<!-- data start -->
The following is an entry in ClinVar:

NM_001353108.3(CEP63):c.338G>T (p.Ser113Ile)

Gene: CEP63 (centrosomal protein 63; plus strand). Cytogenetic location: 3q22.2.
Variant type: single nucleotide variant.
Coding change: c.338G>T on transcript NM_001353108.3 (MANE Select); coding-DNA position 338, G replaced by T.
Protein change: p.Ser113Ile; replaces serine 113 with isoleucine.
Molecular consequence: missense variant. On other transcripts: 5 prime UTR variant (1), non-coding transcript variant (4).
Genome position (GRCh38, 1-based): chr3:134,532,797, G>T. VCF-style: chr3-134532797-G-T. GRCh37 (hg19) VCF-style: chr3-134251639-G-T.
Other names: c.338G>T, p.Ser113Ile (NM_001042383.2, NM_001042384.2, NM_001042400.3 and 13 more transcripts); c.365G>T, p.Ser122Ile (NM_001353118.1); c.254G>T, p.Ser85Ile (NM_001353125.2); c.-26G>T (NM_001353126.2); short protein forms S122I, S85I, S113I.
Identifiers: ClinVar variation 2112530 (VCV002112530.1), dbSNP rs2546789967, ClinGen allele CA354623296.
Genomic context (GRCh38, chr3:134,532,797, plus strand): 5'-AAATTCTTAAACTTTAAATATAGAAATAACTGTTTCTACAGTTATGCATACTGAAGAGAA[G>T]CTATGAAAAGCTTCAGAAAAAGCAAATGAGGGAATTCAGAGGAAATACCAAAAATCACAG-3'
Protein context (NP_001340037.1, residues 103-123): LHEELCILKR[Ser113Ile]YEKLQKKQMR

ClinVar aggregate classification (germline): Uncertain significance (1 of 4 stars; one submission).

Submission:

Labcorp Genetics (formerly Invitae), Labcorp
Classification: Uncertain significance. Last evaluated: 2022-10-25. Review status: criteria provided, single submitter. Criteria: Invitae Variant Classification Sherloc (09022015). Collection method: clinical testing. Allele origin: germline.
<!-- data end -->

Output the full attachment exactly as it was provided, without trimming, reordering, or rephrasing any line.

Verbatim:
The following is an entry in ClinVar:

NM_001353108.3(CEP63):c.338G>T (p.Ser113Ile)

Gene: CEP63 (centrosomal protein 63; plus strand). Cytogenetic location: 3q22.2.
Variant type: single nucleotide variant.
Coding change: c.338G>T on transcript NM_001353108.3 (MANE Select); coding-DNA position 338, G replaced by T.
Protein change: p.Ser113Ile; replaces serine 113 with isoleucine.
Molecular consequence: missense variant. On other transcripts: 5 prime UTR variant (1), non-coding transcript variant (4).
Genome position (GRCh38, 1-based): chr3:134,532,797, G>T. VCF-style: chr3-134532797-G-T. GRCh37 (hg19) VCF-style: chr3-134251639-G-T.
Other names: c.338G>T, p.Ser113Ile (NM_001042383.2, NM_001042384.2, NM_001042400.3 and 13 more transcripts); c.365G>T, p.Ser122Ile (NM_001353118.1); c.254G>T, p.Ser85Ile (NM_001353125.2); c.-26G>T (NM_001353126.2); short protein forms S122I, S85I, S113I.
Identifiers: ClinVar variation 2112530 (VCV002112530.1), dbSNP rs2546789967, ClinGen allele CA354623296.
Genomic context (GRCh38, chr3:134,532,797, plus strand): 5'-AAATTCTTAAACTTTAAATATAGAAATAACTGTTTCTACAGTTATGCATACTGAAGAGAA[G>T]CTATGAAAAGCTTCAGAAAAAGCAAATGAGGGAATTCAGAGGAAATACCAAAAATCACAG-3'
Protein context (NP_001340037.1, residues 103-123): LHEELCILKR[Ser113Ile]YEKLQKKQMR

ClinVar aggregate classification (germline): Uncertain significance (1 of 4 stars; one submission).

Submission:

Labcorp Genetics (formerly Invitae), Labcorp
Classification: Uncertain significance. Last evaluated: 2022-10-25. Review status: criteria provided, single submitter. Criteria: Invitae Variant Classification Sherloc (09022015). Collection method: clinical testing. Allele origin: germline.